Whether it was blood, or economic class, or national identity, or some other mystical unifying concept, the main objective was the same—deny the validity of any social/political/economic manifestation of the individual as the focus and foundation of society.

    It is hard for people to understand the slow progression of ideas through a culture, especially now, when every “latest thing” seems to last only moments before being whisked away like the froth from the previous wave when the new wave comes crashing into the shore.

    But the progressive movement,as well as several other theories that flowered over the last century from the seeds planted in the 19th, has marched its way through every basic element of our society, until we find ourselves in the current era, when the utter bankruptcy of that model is so clearly evident, even as it is ruthlessly defended and protected by those whose entire existence is predicated on its validity.

    The autocracies which were rendered obsolete by the promulgation of the “Rights of Man” during the Enlightenment staggered on until they self-immolated in the first great 20th century war.

    Their gruesome ideological replacements, elevating the race, or the state, or the class, drowned in oceans of blood shed, not by their opponents, but by their practitioners.

    Even that was not enough, however, to dissuade the legions of true believers from their commitment to whatever variation of utopianism had captured their minds, hearts, and souls.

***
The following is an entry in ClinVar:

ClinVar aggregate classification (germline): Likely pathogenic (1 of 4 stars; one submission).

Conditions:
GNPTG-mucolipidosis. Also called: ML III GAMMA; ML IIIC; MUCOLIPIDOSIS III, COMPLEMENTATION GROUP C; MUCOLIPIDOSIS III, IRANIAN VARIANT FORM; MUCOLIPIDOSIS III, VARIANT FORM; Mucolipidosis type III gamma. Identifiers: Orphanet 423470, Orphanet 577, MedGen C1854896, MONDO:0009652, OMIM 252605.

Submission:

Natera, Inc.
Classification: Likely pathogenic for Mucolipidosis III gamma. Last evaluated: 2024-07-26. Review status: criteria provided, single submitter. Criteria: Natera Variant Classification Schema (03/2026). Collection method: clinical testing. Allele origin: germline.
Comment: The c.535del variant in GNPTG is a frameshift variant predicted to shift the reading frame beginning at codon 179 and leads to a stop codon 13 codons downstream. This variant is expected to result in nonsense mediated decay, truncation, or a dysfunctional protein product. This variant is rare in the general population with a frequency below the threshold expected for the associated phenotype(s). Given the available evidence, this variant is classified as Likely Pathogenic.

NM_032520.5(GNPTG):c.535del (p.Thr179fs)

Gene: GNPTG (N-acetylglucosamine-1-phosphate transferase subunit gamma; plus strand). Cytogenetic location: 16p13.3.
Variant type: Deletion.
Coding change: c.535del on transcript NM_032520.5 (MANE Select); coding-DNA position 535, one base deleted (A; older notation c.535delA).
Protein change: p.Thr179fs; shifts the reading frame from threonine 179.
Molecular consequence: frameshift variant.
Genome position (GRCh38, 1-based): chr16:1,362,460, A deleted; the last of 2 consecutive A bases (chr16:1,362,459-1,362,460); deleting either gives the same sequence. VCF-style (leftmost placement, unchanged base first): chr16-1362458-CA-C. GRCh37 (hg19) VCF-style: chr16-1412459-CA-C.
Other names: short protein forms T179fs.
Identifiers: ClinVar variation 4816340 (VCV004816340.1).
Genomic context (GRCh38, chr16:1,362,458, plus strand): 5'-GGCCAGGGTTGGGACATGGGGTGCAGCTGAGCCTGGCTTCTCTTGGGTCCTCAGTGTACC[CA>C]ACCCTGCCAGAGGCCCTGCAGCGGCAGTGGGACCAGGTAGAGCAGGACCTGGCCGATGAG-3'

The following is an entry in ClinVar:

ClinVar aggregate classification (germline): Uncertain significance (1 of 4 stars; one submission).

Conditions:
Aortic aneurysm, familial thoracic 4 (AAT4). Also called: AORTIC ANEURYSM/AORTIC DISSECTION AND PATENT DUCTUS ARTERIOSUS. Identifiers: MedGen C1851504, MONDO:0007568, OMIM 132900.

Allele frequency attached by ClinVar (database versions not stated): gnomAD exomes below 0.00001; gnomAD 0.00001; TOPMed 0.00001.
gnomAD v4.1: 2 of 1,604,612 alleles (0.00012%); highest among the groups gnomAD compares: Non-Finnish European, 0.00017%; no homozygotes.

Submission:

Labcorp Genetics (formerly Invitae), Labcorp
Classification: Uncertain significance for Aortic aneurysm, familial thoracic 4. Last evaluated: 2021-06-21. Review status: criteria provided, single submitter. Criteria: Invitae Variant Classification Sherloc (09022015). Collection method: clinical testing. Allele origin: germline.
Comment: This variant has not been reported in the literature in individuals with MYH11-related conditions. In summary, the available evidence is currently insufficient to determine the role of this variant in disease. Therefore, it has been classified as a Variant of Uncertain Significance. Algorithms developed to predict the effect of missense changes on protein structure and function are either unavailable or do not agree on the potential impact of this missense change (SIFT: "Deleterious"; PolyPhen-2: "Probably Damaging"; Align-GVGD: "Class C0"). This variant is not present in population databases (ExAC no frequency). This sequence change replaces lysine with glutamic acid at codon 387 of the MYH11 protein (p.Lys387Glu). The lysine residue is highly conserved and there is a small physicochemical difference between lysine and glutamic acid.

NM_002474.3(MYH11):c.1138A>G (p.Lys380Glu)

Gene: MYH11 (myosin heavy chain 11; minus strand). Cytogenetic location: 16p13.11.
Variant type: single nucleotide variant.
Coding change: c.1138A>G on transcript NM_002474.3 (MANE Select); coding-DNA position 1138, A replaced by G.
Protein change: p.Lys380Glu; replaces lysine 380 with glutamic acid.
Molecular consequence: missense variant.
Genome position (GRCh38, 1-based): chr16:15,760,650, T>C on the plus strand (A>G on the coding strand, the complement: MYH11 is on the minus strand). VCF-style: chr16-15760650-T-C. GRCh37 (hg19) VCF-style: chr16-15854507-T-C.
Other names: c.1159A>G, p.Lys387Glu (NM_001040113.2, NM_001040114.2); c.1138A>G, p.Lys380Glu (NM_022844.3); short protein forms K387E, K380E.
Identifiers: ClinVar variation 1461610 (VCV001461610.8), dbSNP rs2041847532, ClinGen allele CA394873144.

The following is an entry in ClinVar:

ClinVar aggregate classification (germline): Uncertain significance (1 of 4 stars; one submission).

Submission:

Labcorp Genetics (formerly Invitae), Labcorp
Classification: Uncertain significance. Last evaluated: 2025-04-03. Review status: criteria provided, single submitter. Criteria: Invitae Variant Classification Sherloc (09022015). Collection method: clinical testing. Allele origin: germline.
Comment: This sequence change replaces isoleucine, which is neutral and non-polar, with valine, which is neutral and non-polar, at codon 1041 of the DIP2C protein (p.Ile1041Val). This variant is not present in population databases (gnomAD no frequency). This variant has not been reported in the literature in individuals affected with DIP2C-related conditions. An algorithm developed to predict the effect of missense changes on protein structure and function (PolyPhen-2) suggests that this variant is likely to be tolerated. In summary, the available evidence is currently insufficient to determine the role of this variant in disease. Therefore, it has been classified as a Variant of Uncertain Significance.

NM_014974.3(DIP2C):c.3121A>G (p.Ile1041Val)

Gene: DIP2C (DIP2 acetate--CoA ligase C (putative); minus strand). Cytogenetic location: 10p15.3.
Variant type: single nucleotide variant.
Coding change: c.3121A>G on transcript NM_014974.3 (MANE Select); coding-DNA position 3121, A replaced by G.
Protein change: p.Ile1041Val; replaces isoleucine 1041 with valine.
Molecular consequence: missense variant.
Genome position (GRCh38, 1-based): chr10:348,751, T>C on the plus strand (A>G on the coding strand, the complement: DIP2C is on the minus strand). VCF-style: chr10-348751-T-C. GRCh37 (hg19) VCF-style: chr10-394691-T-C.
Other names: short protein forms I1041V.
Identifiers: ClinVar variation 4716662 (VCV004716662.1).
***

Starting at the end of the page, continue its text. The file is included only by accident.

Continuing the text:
And so, here we are, flailing futilely as one remedy after another fails, one economic model after another totters on the edge of collapse, and one elite after another strains to convince itself, and the rest of us, that they can find the solution to all our problems, if only everyone would just have faith that it will all turn out all right if we just skip over that rights and due process and all that other hindering constitutional stuff and let the experts really get going.

    But all the while, I keep hearing that little voice from so many years ago—“Be sure to listen to Mr Thompson. He has the answers to all our problems.”

    Yeah, right.

  • Paul Marks

    Fascism and National Socialism are not the same thing. For example, many Italian Jewish academics were Fascists – many German academics were National Socialists (but not Jewish academics). Mussolini aped Hitler’s racial theories when Hitler became powerful – but Fascist doctrine did not start out with a racial ideology.

    And Franco (often called a “Fascist” – although really he was a military dictator who took over the Spanish Falangist party and castrated it) had no racial ideology – employing Arab Muslims to help him win the Civil War in the 1930s, allowing some Jews to come into Spain to escape the Nazis (rather more, in proportion to the population of Spain, than President Roosevelt allowed in to the United States – indeed “FDR” only allowed 10% of the Jews into the United States that then American immigration would have allowed).